PBIS is a framework or approach for assisting school personnel in adopting and organizing evidence-based behavioral interventions into an integrated continuum that enhances academic and social behavior outcomes for all students. PBIS IS NOT a packaged curriculum, scripted intervention, or manualized strategy.
PBIS IS a prevention-oriented way for school personnel to (a) organize evidence-based practices, (b) improve their implementation of those practices, and (c) maximize academic and social behavior outcomes for students.
PBIS supports the success of ALL students.
PBIS is a process for creating safer and more effective schools. It is a systems approach to enhancing the capacity of schools to educate all children by developing research-based, school-wide, and classroom behavior support systems. The process focuses on improving a school’s ability to teach and support positive behavior for all students. Rather than a prescribed program, PBIS provides systems for schools to design, implement, and evaluate effective school-wide, classroom, non-classroom, and student specific plans. PBIS includes school-wide procedures and processes intended for all students and all staff in all settings. PBIS is not a program or a curriculum. It is a team-based process for systemic problem solving, planning, and evaluation. It is an approach to creating a safe and productive learning environment where teachers can teach and all students can learn.


Positive Behavior Intervention Supports (PBIS) is a system for teaching and supporting positive behaviors and meeting the needs of ALL students. This school-wide approach to discipline focuses on building a safe and positive environment in which all students can learn.

In addition to our behavior expectations, PBIS has four other components: 1) a behavior matrix which explains behavior expectations in each school setting; 2) direct teaching of the expectations; 3) PBIS recognition cards; and 4) behavior tracking sheets to record and address inappropriate behaviors.


We have adopted a unified set of classroom rules. These rules define our expectations for behavior in our school. You will see these rules posted throughout the school and your child will be learning them during their first days at school. Our unified classroom rules, found in every classroom and non-classroom setting in the school, will follow under these expectations:


Principled, Respectful, Responsible


As part of our PBIS process, teachers and other staff members use evidence-based practices to increase student learning and decrease classroom disruptions. To keep students on the rules in a positive manner, we do the following when teaching academics and behavior: 

⇒      Constantly teach and refer to our school-wide expectations.

⇒      Provide students with more praise than correction.

⇒      Talk to students with respect using positive voice tone.

⇒      Actively engage everyone in the class during instruction.

⇒      Use pre-correcting, prompting, and redirecting as we teach.

⇒      Look for the positive first and provide positive, immediate, frequent, and explicit feedback.

OSWALT teaching expectations

  • Throughout the school year, students will be taught how to behave according to the five school-wide expectations. Teachers will help students learn what the expectations “look” and “sound” like in every setting during the school day. These lessons will be re-taught and reinforced throughout the school year and become a regular part of our instructional program.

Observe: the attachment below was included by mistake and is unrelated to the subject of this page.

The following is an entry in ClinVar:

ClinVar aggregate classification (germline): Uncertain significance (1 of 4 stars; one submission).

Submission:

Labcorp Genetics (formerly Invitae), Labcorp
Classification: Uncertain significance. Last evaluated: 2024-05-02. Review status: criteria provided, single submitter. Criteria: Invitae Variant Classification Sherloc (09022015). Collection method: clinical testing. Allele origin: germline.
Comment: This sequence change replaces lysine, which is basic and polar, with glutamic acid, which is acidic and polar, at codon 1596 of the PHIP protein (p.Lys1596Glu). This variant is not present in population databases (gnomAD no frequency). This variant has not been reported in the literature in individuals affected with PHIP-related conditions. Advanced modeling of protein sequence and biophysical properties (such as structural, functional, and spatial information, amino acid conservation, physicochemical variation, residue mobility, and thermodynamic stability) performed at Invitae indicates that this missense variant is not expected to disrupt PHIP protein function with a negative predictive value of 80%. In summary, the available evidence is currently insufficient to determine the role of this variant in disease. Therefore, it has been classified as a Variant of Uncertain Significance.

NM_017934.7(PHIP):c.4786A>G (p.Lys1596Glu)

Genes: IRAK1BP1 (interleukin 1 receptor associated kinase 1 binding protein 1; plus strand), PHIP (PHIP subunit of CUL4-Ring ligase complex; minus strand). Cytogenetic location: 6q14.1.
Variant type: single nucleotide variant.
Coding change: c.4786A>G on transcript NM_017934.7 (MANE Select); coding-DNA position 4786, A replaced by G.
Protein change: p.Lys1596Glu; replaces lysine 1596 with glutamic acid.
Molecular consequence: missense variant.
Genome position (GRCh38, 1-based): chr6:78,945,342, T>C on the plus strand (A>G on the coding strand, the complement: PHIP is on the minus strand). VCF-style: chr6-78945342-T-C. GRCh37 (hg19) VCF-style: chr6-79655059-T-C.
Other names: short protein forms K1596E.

Oswalt PBIS Recognition

In addition to classroom based management systems, Oswalt recognizes students demonstrating Principled, Respectful, Responsible expectations school wide through:

• Monthly assemblies where awards are given to students who exemplify the focus expectation of

Principled, Respectful, Responsible.

• Red Tickets are earned when a student shows Principled, Respectful, Responsible characteristics.


A student can earn tickets at any time of the day and from any staff.

• Weekly drawing where students can earn a prize and recognition during morning announcements.

• Trimester Celebration Game Day

  • Acknowledging and reinforcing positive behavior is one of the best ways to change inappropriate behavior and encourage appropriate behavior. At Oswalt, each student will earn recognition through Red Tickets for meeting behavior expectations.  When goals are met, students will enjoy participating in periodic school-wide celebrations.

OSWALT behavior Matrix

  • The behavior matrix is a detailed description of expected behavior in each setting of the school. For example, in the dining hall it is respectful to say please and thank you. It is responsible to clean your space. The matrix will be posted in classrooms, around school and sent home.

OSWALT behavior referrals

  • Even with clear expectations and positive reinforcement, sometimes children will make poor choices. A Behavior Tracking Sheet will be used to address inappropriate behavior and help staff assess what additional supports the student might need. Discipline issues are divided into major and minor infractions. A minor/ major description chart is available.
  • Major infractions are issues that result in office time. Parents will always be notified by the Principal or teacher about major infractions.
  • Minor infractions are behaviors that are disruptive to the learning environment, but are handled by the supervising staff member.  If a child receives three minor infractions in one week, it becomes a major infraction and the Principal will address the behaviors and parents/guardians will be notified.
  • When a child repeatedly receives minors or major referrals, parents/ guardians, teachers, support staff and the Principal will meet to build an effective behavior intervention plan for that child.